Medications

Estuarine waters hold promise in global pain-relief hunt

The worldwide search for an opioid alternative has made a leap forward—with a scientific discovery in an Australian fungus indicating effective pain relief and the potential for a safer less addictive drug, helping address ...

Psychology & Psychiatry

What patients expect influences pain management

An article in the current issue of Psychotherapy and Psychosomatics explores the psychological aspects of pain management with particular reference to placebo infusions in back pain.

Health

Pain relief: When to use cold, when to use heat

(HealthDay)—Sore from a workout? You don't have to reach for pain relief medicine when ice or heat will help. But when should you go cold and when should you go warm?

Obstetrics & gynaecology

Endometriosis may be costing us much more than previously thought

Along with significant physical pain, endometriosis also hurts Australian women at the hip pocket, as well as having significant economic effects on society as a whole, a new study published today in PLOS ONE confirms.

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Pain is an unpleasant sensation often caused by intense or damaging stimuli such as stubbing a toe, burning a finger, putting alcohol on a cut, and bumping the "funny bone." The International Association for the Study of Pain has a definition that is widely used: "Pain is an unpleasant sensory and emotional experience associated with actual or potential tissue damage, or described in terms of such damage".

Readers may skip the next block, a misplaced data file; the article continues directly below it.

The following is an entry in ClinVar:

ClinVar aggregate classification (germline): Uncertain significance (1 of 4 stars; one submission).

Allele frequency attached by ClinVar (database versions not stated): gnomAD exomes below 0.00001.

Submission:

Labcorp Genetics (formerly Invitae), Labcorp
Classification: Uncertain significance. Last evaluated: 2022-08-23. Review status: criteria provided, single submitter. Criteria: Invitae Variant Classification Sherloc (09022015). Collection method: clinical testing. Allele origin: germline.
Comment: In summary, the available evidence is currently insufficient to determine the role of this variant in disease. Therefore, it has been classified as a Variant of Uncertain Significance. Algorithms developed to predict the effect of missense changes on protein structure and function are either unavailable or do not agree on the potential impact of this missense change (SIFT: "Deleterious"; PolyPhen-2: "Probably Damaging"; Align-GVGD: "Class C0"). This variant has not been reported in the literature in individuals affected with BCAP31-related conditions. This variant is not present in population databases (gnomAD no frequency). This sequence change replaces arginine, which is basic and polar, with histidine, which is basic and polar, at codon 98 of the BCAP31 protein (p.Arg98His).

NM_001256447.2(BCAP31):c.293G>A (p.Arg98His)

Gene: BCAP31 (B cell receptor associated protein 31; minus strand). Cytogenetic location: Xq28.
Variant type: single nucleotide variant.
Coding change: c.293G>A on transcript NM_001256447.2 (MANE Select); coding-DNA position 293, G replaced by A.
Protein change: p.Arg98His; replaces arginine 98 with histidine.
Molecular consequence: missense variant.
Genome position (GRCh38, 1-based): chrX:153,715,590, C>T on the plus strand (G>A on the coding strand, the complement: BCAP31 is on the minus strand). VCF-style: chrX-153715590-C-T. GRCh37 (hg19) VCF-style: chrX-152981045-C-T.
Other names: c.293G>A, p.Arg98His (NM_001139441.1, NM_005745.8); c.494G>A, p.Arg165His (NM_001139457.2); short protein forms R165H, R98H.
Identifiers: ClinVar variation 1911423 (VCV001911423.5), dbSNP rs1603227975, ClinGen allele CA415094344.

Pain motivates the individual to withdraw from damaging situations, to protect a damaged body part while it heals, and to avoid similar experiences in the future. Most pain resolves promptly once the painful stimulus is removed and the body has healed, but sometimes pain persists despite removal of the stimulus and apparent healing of the body; and sometimes pain arises in the absence of any detectable stimulus, damage or disease.

Pain is the most common reason for physician consultation in the United States. It is a major symptom in many medical conditions, and can significantly interfere with a person's quality of life and general functioning. Psychological factors such as social support, hypnotic suggestion, excitement, or distraction can significantly modulate pain's intensity or unpleasantness.

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